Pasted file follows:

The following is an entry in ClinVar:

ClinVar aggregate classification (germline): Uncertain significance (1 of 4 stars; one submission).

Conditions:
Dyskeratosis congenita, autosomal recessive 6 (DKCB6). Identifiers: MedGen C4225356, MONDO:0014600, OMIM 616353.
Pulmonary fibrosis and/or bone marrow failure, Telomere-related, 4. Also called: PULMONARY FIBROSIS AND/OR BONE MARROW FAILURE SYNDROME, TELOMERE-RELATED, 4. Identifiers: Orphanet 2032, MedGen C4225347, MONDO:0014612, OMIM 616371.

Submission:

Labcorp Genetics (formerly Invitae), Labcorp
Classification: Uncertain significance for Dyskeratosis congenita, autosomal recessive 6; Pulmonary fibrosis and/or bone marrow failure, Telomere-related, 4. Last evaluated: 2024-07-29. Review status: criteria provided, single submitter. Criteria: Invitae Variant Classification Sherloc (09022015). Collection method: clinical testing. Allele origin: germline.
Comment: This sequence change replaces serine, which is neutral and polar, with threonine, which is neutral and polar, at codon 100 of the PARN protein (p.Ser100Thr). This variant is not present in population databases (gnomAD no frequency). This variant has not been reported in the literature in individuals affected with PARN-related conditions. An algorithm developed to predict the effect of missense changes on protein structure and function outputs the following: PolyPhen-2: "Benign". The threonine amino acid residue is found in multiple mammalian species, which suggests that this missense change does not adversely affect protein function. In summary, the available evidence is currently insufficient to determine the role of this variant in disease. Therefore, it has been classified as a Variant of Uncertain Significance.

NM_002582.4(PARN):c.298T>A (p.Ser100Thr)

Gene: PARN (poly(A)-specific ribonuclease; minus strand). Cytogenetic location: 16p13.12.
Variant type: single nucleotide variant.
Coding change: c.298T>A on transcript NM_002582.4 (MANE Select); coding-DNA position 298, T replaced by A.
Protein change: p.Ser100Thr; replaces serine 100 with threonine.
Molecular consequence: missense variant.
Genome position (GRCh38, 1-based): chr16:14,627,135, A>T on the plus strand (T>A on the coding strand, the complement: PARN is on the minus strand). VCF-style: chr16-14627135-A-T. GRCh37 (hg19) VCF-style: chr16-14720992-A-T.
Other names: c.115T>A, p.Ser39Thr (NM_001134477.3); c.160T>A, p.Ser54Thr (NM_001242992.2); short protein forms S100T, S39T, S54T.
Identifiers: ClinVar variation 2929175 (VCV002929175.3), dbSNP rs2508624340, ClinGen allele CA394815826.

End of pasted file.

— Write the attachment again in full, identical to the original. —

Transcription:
The following is an entry in ClinVar:

ClinVar aggregate classification (germline): Uncertain significance (1 of 4 stars; one submission).

Conditions:
Dyskeratosis congenita, autosomal recessive 6 (DKCB6). Identifiers: MedGen C4225356, MONDO:0014600, OMIM 616353.
Pulmonary fibrosis and/or bone marrow failure, Telomere-related, 4. Also called: PULMONARY FIBROSIS AND/OR BONE MARROW FAILURE SYNDROME, TELOMERE-RELATED, 4. Identifiers: Orphanet 2032, MedGen C4225347, MONDO:0014612, OMIM 616371.

Submission:

Labcorp Genetics (formerly Invitae), Labcorp
Classification: Uncertain significance for Dyskeratosis congenita, autosomal recessive 6; Pulmonary fibrosis and/or bone marrow failure, Telomere-related, 4. Last evaluated: 2024-07-29. Review status: criteria provided, single submitter. Criteria: Invitae Variant Classification Sherloc (09022015). Collection method: clinical testing. Allele origin: germline.
Comment: This sequence change replaces serine, which is neutral and polar, with threonine, which is neutral and polar, at codon 100 of the PARN protein (p.Ser100Thr). This variant is not present in population databases (gnomAD no frequency). This variant has not been reported in the literature in individuals affected with PARN-related conditions. An algorithm developed to predict the effect of missense changes on protein structure and function outputs the following: PolyPhen-2: "Benign". The threonine amino acid residue is found in multiple mammalian species, which suggests that this missense change does not adversely affect protein function. In summary, the available evidence is currently insufficient to determine the role of this variant in disease. Therefore, it has been classified as a Variant of Uncertain Significance.

NM_002582.4(PARN):c.298T>A (p.Ser100Thr)

Gene: PARN (poly(A)-specific ribonuclease; minus strand). Cytogenetic location: 16p13.12.
Variant type: single nucleotide variant.
Coding change: c.298T>A on transcript NM_002582.4 (MANE Select); coding-DNA position 298, T replaced by A.
Protein change: p.Ser100Thr; replaces serine 100 with threonine.
Molecular consequence: missense variant.
Genome position (GRCh38, 1-based): chr16:14,627,135, A>T on the plus strand (T>A on the coding strand, the complement: PARN is on the minus strand). VCF-style: chr16-14627135-A-T. GRCh37 (hg19) VCF-style: chr16-14720992-A-T.
Other names: c.115T>A, p.Ser39Thr (NM_001134477.3); c.160T>A, p.Ser54Thr (NM_001242992.2); short protein forms S100T, S39T, S54T.
Identifiers: ClinVar variation 2929175 (VCV002929175.3), dbSNP rs2508624340, ClinGen allele CA394815826.